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Today is publication day for our June releases, and we thought today on the blog we'd take a look at some of our upcoming books. This month's artwork reveal features British ironclads of the 1800s, pistols used throughout World War I, and the shooting down of B-52s during the Vietnam War.

Take a sneak peek below and remember to let us know which is your favourite plate in the comments below!  

Air Campaign 6: Operation Linebacker II 1972 by Marshal III

Illustrated by Jim Laurier

The first B-52 shoot-down

This first plate is taken from the newest addition to our Air Campaign series, Operation Linebacker II 1972, and depicts the first B-52 shoot-down. A missile site of the 93rd Battalion, 261st Regiment fires its SA-2s at the first wave of B-52s. The first to be shot down, Charcoal 01 has just been hit. Here the North Vietnamese have all six of their launchers with missiles mounted, as well as six ZIL trucks, each with a new missile, waiting in a holding area to come to the launcher as soon as the missile was fired. 

Weapon 64: The Luger by Neil Grant
Illustrated by Johnny Shumate

Cavalry mêlée on the Eastern Front, August 1914

This second plate, from The Luger, depicts a cavalry mêlée between Russian and German cavalrymen on the Eastern Front in August 1914. Here, the benefit of the pistol can be seen, as it is used with one hand while the other controls the horse. As a pistol bullet could not be parried, it meant that an opponent could be shot down before he is able to come within sword reach.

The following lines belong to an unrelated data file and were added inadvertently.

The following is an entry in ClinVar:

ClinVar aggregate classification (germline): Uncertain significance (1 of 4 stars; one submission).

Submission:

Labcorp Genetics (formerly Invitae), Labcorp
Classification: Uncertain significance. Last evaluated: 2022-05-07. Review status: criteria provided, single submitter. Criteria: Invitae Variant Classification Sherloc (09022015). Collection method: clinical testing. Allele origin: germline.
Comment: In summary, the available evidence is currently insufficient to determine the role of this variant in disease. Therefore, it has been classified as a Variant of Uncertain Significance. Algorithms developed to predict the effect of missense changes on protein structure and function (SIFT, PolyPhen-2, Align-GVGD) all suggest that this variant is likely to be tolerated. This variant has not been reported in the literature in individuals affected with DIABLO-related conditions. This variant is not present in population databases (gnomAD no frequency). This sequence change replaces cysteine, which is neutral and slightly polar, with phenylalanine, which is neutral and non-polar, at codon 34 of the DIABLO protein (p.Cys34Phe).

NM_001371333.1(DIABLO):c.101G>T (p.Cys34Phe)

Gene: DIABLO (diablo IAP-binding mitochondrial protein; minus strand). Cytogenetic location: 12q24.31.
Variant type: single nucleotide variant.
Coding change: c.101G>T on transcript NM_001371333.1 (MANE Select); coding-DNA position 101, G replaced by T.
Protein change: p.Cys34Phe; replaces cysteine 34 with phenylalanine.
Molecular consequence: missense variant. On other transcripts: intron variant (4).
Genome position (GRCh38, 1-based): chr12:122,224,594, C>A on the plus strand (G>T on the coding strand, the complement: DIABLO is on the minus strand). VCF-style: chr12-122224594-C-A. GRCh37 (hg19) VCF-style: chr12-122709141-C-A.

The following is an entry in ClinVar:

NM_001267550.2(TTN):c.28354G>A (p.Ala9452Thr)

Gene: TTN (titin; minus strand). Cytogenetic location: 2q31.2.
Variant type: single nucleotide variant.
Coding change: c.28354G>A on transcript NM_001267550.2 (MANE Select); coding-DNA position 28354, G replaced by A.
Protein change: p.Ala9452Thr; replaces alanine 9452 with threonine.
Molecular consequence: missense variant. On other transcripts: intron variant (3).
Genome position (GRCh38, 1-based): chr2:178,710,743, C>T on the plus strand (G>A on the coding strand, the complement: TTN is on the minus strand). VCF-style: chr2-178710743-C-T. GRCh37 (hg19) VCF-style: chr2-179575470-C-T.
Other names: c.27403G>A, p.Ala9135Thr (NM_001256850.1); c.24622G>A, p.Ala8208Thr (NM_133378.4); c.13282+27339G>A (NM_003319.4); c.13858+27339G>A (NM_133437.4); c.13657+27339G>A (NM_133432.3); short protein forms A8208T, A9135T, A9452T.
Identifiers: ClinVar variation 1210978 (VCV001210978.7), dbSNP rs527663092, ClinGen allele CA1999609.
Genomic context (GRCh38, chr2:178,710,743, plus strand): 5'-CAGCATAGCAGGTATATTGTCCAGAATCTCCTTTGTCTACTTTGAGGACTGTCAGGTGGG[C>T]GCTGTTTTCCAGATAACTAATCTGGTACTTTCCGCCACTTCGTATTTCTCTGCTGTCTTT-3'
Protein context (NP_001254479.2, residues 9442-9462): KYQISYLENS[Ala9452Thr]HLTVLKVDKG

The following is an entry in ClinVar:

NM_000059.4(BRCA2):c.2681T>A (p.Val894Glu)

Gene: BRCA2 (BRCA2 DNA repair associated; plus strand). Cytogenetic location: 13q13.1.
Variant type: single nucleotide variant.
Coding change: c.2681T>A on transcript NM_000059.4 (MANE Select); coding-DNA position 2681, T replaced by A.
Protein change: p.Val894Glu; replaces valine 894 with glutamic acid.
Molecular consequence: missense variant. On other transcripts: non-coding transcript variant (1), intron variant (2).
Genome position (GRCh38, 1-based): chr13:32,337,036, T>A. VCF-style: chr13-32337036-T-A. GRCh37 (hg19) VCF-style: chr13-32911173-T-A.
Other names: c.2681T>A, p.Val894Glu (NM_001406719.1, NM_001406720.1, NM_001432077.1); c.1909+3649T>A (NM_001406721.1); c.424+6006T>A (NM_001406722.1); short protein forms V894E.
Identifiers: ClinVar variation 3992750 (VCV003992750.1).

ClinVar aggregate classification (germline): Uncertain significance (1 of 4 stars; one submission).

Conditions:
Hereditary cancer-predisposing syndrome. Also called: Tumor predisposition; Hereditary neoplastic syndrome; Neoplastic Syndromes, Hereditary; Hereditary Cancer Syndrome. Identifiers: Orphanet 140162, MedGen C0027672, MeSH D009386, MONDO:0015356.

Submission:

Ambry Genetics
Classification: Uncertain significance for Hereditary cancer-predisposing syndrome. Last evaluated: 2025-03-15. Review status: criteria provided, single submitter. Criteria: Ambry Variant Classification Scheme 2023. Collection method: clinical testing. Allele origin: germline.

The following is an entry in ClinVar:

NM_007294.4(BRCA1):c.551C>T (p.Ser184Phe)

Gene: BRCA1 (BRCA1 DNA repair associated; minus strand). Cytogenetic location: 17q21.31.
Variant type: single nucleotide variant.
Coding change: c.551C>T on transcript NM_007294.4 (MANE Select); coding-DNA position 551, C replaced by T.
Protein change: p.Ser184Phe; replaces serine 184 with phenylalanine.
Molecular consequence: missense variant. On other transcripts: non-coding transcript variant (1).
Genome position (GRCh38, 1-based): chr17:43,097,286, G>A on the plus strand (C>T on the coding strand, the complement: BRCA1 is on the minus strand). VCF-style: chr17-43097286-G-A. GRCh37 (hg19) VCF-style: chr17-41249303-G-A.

New Vanguard 262: British Ironclads 1860–75 by Angus Konstam
Illustrated by Paul Wright


Our final plate from British Ironclad 1860–75 shows HMS Captain in the Bay of Biscay, 1870. The ship resembled the Monarch, but had key differences, such as the placement of her two twin-gun turrets on a deck lower than in the earlier ironclad. She was also twin-screwed, giving her an impressive top speed of more than 15 knots. However, her sailing qualities were less favourable, and just eight months after she entered service she encountered a gale in the Bay of Biscay and began heeling alarmingly. Shortly after midnight on 7 September she foundered, taking Coles and 472 men down with her. There were only 18 survivors. 

These three titles are now available to pre-order, click here to browse more of our exciting upcoming titles. 

Post Comments

PAUL W posted on 1 Jul 2018 19:47:14
Again some great pics. My favourite is the Lugar.
GI Gene posted on 28 Jun 2018 21:11:49
Twenty years ago I met a soon to be retired USAF Colonel who piloted a B-52 over Hanoi and told me it was the biggest Fourth of July fireworks display he ever saw. A bit of flak hit the back of his bomber. It was pulled out for him and he kept it in his garage as a souvenir.

I have studied the first piece of artwork with great interest, but I am unsure of one thing. Is the B-52 to the right of the fireball (on the upper right hand corner) breaking up, or is it just getting hit by shrapnel from the aforementioned fireball?

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